This the second of three images I made on my one day in the Flint Hills of Kansas. This post is written primarily for the landscape photographers who follow my blog, but anyone interested in the creative process might get something from this post. There were three key lessons I was reminded of in getting this image.
This shot was accomplished, first and foremost, by paying close attention to rapidly changing conditions. The “epic” snowstorm was coming quick, but had yet to arrive. Cloud cover was changing constantly. Travis and I were driving a dirt road out of Alta Vista, Kansas, Kansas Gazetteer in hand and chasing smoke on the horizon we thought would be a prairie fire. SIDEBAR: It was almost as cool as the guys on TV chasing tornadoes, almost…
Lesson 1: We were always on the lookout for a windmill shot with a mill that still operated and came across this one. As we passed it Travis said, “Alec, are the clouds starting to rise up and spread?” I pulled over and glanced, and winced. “Yep, with a polarizer we could pull out the contrast and detail in the clouds.” The lesson is that a polarizer will allow you detail and contrast that is not apparent to the naked eye.
Lesson 2: I tend towards significant drama in my black and whites and immediately began thinking in color to get a dramatic black and white. There are probably several good ways to do this, but my preference is to generate color schemes in the image the lend themselves to high contrast. With the a blue gold polarizer I get the benefit of polarization and separation of color that lends its self to contrast. The lesson is that to get really contrasty black and whites, you need to think in color first…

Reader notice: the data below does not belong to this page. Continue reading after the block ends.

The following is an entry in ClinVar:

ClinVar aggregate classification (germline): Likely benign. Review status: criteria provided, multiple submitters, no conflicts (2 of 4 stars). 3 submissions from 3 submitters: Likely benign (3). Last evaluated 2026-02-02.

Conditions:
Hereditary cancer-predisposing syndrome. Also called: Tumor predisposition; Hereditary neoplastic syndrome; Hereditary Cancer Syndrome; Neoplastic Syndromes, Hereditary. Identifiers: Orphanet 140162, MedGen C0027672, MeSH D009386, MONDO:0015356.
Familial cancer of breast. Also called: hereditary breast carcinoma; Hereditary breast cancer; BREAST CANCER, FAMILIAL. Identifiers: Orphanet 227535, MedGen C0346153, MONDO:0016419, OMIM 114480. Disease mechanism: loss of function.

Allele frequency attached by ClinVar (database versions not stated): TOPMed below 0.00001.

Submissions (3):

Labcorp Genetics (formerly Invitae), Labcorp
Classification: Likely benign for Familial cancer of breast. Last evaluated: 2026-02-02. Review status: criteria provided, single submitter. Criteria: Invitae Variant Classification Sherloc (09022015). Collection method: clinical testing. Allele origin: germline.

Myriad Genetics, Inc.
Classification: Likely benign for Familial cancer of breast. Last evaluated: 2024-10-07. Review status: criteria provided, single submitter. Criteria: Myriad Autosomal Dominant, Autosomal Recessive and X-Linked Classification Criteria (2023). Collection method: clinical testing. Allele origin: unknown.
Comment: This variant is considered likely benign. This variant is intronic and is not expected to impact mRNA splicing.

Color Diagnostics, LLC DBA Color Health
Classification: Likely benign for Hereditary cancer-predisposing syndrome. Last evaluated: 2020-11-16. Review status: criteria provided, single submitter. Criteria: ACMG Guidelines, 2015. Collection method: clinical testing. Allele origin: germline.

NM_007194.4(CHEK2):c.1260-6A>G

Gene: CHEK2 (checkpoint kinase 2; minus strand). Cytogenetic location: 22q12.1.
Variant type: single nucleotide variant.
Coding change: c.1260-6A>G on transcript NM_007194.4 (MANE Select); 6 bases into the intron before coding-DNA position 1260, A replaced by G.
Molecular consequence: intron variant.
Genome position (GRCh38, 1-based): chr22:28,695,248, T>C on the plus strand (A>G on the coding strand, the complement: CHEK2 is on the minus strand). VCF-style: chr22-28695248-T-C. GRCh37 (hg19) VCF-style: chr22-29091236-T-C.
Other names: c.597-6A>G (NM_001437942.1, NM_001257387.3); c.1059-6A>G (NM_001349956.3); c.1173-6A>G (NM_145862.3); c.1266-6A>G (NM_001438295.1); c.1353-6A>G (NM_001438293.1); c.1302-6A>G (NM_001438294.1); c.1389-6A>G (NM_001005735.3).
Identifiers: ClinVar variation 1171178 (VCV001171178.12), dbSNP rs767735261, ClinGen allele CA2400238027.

Lesson 3: Its easy to give up in the midst of overcast skies, dire weather reports, unfamiliar terrain. This image, and the entire day for that matter, reminds me why I love photography: the chase, the people I do it with (Travis), the people I get to meet along the way. Like Brian, who runs the grain elevator in Alta Vista, a hamlet of maybe 100 people. With his bright red hair and corn dust-infused beard and eyebrows, he granted us permission to shoot and entertained every one of my silly questions about grain elevator operations, the corn industry in that area, and on and on and on…or maybe it was the woman that owns Emma’s Cafe in Cottonwood Falls (though her name is not Emma…help Travis) who said, “we don’t have any menus, just order anything you want…except waffles. We don’t have a waffle iron either.” The lesson is understanding that a great image is less important than the process and the people, at least it is for me.
This is one lesson I can’t be reminded of often enough.